Rep. Ben Chandler, a five-term Blue Dog Democrat from Kentucky, became the first House incumbent to lose re-election Tuesday night when the Associated Press declared Republican Andy Barr the winner.
The race was a rematch with Barr, a Lexington attorney whom Chandler beat by just 648 votes in 2010. In this election, Barr sought to tie Chandler to Obama administration policies he says have hurt the state's coal industry.
In North Carolina, Republican businessman Richard Hudson defeated another sitting Blue Dog, Democratic Rep. Larry Kissell.
Republicans picked up two House seats in the state, currently held by moderate Democrats. Real estate developer Mark Meadows beat Hayden Rogers, the former chief of staff to Rep. Heath Shuler, who retired.
Republican George Holding, meanwhile, won the seat of Rep. Brad Miller, another veteran Blue Dog Democrat who opted to retire rather than face re-election. Holding is a former U.S. Attorney, perhaps best known for obtaining a criminal indictment against former Democratic presidential candidate John Edwards. (A jury later acquitted Edwards of a campaign-finance charge in that case, and a mistrial was declared on other charges.)
Late into the evening, another Blue Dog contest in the Tar Heel State -- between Democrat Rep. Mike McIntyre and state Sen. David Rouzer, a Republican -- was too close to call.
In Georgia, Democratic Rep. John Barrow survived a tough battle against the Republican nominee, state Rep. Lee Anderson, for the Augusta-area district.
The other Blue Dog losses, however, underscore a demographic shift underway in the Democratic Party toward women and minorities. The non-partisan Cook Political Report predicts white males will make up 46% to 48% of the House Democratic Caucus next year, down from 53% today.
Democrat-led redistricting helped the party pick up long-held Republican seats in two states.
In western Maryland, Democrat John Delaney defeated 20-year congressman Rep. Roscoe Bartlett, who at 86 is one of the oldest members of the U.S. House.
In the Chicago suburbs, voters rejected another veteran -- seven-term Republican Rep. Judy Biggert -- defeated by former Democratic congressman Bill Foster. Foster, a physicist, had served a term in another district before losing in 2010.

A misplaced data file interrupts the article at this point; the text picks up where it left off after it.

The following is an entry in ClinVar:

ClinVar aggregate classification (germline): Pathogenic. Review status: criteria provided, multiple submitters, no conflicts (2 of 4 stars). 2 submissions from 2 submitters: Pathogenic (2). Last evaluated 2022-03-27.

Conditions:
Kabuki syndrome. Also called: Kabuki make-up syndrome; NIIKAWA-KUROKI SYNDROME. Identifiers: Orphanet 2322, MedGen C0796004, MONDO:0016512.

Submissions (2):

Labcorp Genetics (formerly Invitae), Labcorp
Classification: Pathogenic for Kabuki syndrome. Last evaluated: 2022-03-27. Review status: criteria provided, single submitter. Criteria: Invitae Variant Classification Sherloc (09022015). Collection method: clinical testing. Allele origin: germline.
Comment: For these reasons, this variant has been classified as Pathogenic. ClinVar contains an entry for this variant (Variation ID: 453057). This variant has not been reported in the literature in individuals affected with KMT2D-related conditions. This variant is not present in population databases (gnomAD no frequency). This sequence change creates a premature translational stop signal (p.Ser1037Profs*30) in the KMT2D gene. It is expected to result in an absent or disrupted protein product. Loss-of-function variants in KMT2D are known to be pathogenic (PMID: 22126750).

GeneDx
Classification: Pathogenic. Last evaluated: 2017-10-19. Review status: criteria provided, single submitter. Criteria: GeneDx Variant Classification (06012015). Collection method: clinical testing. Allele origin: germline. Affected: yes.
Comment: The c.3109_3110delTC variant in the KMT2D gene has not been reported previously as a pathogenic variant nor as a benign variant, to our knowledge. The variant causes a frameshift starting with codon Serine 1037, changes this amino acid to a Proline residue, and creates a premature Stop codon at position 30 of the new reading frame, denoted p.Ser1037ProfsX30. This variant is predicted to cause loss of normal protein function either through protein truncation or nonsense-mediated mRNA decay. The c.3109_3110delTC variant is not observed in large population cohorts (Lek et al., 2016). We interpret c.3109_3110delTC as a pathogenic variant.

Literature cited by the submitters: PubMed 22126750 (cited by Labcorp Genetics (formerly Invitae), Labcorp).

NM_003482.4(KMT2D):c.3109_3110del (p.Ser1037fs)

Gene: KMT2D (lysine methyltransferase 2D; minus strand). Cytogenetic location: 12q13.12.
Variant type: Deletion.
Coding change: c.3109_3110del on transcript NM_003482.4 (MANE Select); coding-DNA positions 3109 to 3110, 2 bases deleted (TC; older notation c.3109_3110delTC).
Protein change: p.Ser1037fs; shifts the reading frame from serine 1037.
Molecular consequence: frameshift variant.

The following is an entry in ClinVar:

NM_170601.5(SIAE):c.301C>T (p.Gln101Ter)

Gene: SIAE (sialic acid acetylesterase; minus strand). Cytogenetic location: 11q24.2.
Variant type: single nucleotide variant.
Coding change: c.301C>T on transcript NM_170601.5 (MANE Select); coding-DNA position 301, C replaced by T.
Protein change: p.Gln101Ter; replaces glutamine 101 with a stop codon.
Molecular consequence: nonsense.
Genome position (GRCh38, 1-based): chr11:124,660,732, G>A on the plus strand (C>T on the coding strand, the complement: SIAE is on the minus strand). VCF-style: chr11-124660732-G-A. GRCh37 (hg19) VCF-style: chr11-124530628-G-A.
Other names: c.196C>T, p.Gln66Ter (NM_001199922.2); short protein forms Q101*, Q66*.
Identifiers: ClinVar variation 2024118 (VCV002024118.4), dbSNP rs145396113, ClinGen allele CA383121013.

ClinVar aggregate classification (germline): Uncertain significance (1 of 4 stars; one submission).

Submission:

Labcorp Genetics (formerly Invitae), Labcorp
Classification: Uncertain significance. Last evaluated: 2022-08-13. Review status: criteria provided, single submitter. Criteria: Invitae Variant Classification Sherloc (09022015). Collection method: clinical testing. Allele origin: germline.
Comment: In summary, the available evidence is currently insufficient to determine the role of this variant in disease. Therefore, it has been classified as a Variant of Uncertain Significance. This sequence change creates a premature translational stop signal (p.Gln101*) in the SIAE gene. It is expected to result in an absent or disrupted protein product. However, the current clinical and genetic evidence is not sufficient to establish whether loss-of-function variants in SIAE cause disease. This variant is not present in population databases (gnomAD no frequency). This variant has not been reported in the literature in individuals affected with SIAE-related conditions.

Democrats also scored a victory in central Florida, where voters backed outspoken liberal Alan Grayson after turning him out of office two years ago. Grayson defeated Todd Long, a conservative radio host and lawyer.
"We've stopped the Tea Party tide," New York Rep. Steve Israel, who oversees the Democratic campaign operation, said Tuesday night.
Sessions, who ran House Republican election efforts, said his party retained control because "Americans were unwilling to hand the Speaker's gavel back to Nancy Pelosi because her party chose to double down on the same failed policies that caused her to lose it in the first place."
Freshmen in Tight Races
In several races, there were signs of ebbing support for the Republicans swept into office in the 2010 tide.
In suburban Chicago, outspoken Republican freshman Joe Walsh, who won by 290 votes in 2010, was defeated by Democrat Tammy Duckworth, who lost both legs while piloting a helicopter in Iraq.
In New York, GOP Rep. Ann Marie Buerkle tossed out Democratic Rep. Dan Maffei by fewer than 700 votes two years ago. Maffei came back for a rematch and won the Syracuse district Tuesday.
In New Hampshire, Republican Rep. Charlie Bass, a top target of liberal groups, lost Tuesday to Democrat Ann McLane Kuster in a rematch of their closely contested 2010 race. His moderate district backed Obama in 2008 and Democratic presidential nominee John Kerry four years earlier, making re-election an uphill battle for Bass.
One of the most expensive House contests featured one of Congress' best-known freshmen.
Florida Republican Rep. Allen West, elected in the Tea Party-fueled wave of 2010, quickly made his mark as a successful fundraiser and a conservative firebrand. The retired Army lieutenant colonel, for example, once estimated that as many as 80 members of Congress were communists.
Late into Tuesday, he was locked in a too-close-to-call race with Democrat Patrick Murphy, a political newcomer whose family owns a construction business.
Lawmaker vs. Lawmaker
Outside groups have splurged on other competitive races, including the hotly contested battle between Ohio Republican Rep. Jim Renacci who defeated Rep. Betty Sutton, a Democrat, after being thrown into the same suburban Cleveland district by post-2010 Census redistricting.
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